Written by: Lewis Morton, David X Cohen, Jason Gorbett, Scott Kirby
Directed by: Bret Haaland
DN’s Ranking: Bad / Nonessential / ESSENTIAL
It’s funny how these feel essential even when they’re really inconsistent in quality; I’m perfectly willing to make allowances for that because it almost feels like it comes with the territory of three shorts. It’s the same amount of time as any other episode, but because each individual story is so short, when one disappoints me I just end up thinking “well there’s another around the corner and my expectations weren’t actually high to begin with”. It’s widely understood that it’s easier to write something long than something short; one of the commentaries (I think the one for the first anthology?) has someone (I think David X Cohen?) remark that it’s almost impossible to get the pacing right to tell a whole story. You can kind of see that here. The first sequence is actually a pretty well-paced short story; it ends up feeling like a commentary on Bender as a character in effect. The whole joke is basically that Bender only gets away with what he does because he’s a robot, of course, but it also shows why he works as a character. At his essence, he’s a creature of sensation, interested only in how things look and feel and taste and sound and presumably smell. He doesn’t care about the rules associated with something or the meaning behind it, and breaking all those rules – which being a robot allows him to – is what makes him so funny.
I never thought much of the second story. I always thought it was because I was enough of a gamer to find the pool of references used in it rather shallow; it doesn’t help that I was steeped in gamer culture through the 00’s (when this was on rerun) and saw enough comics and posts and jokes that did the basic joke of this – what if life worked like a video game? – and did it with greater care, nuance, and humour. But I also think the sequence just isn’t that funny; there are some great gags in there, like “Tend to the widow Pac-Man” and the punchline to the whole thing being that the bad guys are driven by laundry needs, but most of the jokes are really just having characters say things from video games. The show’s other references tend to be both deeper cuts and more absurdly contrasted with other things – within this episode alone, we have a much funnier riff on the ‘misunderstood alien conveying a lesson to humanity’ reference at the end of Bender’s story. The final sequence is definitely my favourite here – I can’t imagine a hackier sitcom premise than a parody of The Wizard Of Oz, which works perfectly for this show’s knowing apathy. Pretty much any parody of Wholesome Entertainment will go for the obvious “everyone is cynical and terrible” route for comedy, but this has a tradition of Leela failing to be as kind as she wishes to draw on; it’s a specific character beat as much as a cynical subversion, and the rest of the short has that character to it.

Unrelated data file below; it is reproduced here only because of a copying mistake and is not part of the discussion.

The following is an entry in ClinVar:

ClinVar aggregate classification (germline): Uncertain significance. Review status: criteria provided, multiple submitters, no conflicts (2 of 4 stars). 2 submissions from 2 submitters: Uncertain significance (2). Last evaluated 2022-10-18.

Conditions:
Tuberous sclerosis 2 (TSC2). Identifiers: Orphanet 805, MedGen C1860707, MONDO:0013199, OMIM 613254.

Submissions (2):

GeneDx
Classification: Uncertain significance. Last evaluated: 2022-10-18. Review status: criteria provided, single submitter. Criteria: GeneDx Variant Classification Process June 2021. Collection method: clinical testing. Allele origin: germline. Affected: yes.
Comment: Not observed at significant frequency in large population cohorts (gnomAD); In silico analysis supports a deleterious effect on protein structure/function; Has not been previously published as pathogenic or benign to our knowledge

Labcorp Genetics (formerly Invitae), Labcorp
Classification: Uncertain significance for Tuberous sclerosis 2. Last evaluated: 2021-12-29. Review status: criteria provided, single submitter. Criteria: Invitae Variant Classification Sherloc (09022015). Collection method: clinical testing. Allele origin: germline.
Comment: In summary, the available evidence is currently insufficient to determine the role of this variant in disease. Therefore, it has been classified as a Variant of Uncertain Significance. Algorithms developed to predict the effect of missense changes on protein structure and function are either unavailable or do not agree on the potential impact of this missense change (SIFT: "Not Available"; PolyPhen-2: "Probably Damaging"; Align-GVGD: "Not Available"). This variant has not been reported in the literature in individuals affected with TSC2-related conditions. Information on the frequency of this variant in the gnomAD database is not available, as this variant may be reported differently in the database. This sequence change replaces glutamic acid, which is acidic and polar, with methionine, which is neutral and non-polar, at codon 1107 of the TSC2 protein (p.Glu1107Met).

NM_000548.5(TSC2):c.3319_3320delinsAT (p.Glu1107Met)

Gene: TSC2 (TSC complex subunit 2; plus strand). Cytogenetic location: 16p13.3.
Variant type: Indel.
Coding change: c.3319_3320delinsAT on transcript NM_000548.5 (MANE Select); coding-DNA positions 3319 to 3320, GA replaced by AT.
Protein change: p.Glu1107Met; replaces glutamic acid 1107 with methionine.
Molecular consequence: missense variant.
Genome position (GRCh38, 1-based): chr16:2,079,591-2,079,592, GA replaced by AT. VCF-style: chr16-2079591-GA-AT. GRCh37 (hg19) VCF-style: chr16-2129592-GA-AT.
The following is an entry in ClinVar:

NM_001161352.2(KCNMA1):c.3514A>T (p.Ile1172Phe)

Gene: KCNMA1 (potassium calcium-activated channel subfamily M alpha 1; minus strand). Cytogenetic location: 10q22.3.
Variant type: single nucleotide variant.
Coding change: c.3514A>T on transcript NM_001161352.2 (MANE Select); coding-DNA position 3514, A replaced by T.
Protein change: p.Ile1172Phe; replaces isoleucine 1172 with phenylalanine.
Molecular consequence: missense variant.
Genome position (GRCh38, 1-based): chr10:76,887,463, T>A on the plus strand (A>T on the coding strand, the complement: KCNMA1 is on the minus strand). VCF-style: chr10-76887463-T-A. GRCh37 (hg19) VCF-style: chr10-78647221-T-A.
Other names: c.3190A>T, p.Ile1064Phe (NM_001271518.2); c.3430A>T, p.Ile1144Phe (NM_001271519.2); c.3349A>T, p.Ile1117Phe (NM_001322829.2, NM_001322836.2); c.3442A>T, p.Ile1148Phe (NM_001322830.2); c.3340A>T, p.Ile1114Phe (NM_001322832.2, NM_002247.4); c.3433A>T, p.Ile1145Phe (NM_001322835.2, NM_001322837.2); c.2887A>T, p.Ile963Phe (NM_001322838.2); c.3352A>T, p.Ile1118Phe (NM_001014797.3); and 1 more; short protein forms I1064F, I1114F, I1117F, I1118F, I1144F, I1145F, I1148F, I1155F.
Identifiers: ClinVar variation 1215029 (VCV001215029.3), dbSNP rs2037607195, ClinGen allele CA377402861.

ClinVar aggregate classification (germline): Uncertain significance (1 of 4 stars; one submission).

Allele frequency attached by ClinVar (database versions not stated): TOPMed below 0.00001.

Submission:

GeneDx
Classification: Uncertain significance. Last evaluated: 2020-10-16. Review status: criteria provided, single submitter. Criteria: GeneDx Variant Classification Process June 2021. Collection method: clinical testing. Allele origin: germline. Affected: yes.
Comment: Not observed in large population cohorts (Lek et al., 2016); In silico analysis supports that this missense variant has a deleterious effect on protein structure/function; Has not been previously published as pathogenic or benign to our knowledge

Title Card: Hey Tivo! Suggest this!
Cartoon Billboard: “A Close Call”, 1929
Bender eating and kissing at the same time is the grossest thing in the short and possibly in the show. The sounds! “Is Bender still missing for a week?” Such a great joke on exposition. The various ways the Professor asks the What If machine make me laugh, as the writers find weirder and weirder ways to hit the same beat.
“I was having the most wonderful dream. Except you were there. And you were there, and you were there!”
Bender’s segment is named “I, Meatbag” in reference to the Isaac Asimoc book I, Robot. The song Bender becomes obsessed with is “Conga” by Gloria Estefan. DUI Fridays is a reference to TGI Fridays. Fry’s segment is named “Raiders Of The Lost Arcade” in reference to Raiders Of The Lost Ark. Militari HQ is a reference to Atari. The planet Nintendu 64 is a reference to the Nintendo 64. One of the Nintendians drops a reference to “All your base are belong to us”, a line from the game Zero Wing. Donkey Kong makes his third appearance in the show. Fry listens to “Tom Sawyer” by Rush as he plays. Mario, a robot from Berserk, a fried egg from Burgertime, and Q*bert all appear as Nintendians. Leela’s segment is a parody of The Wizard Of Oz and the title “Wizzin’” (as well as a reference from Fry) come from the musical The Wiz. When Leela first lands in Oz, she sees the NBC peacock. Leela drops a reference to the movie For The Love Of Benji.
Iconic Moments: “Being a robot’s great, but we don’t have emotions, and sometimes that makes me very sad.” | “It’s Saturday night. I have no date. A two litre bottle of Shasta. And my all-Rush mixtape. Let’s rock.” | “”YOU WATCHED IT!!! YOU CAN’T UNWATCH IT!!!”” | “We represent but are legally distinct from the Lollipop Guild!”
Biggest Laugh: That whole runner of Zoidberg half-assing his way through being the Cowardly Lion is hilarious, but the climax is downright sublime.
Next Week: “Roswell That Ends Well”. “Oh, a lesson in not changing history by Mr I’m-My-Own-Grampa’!”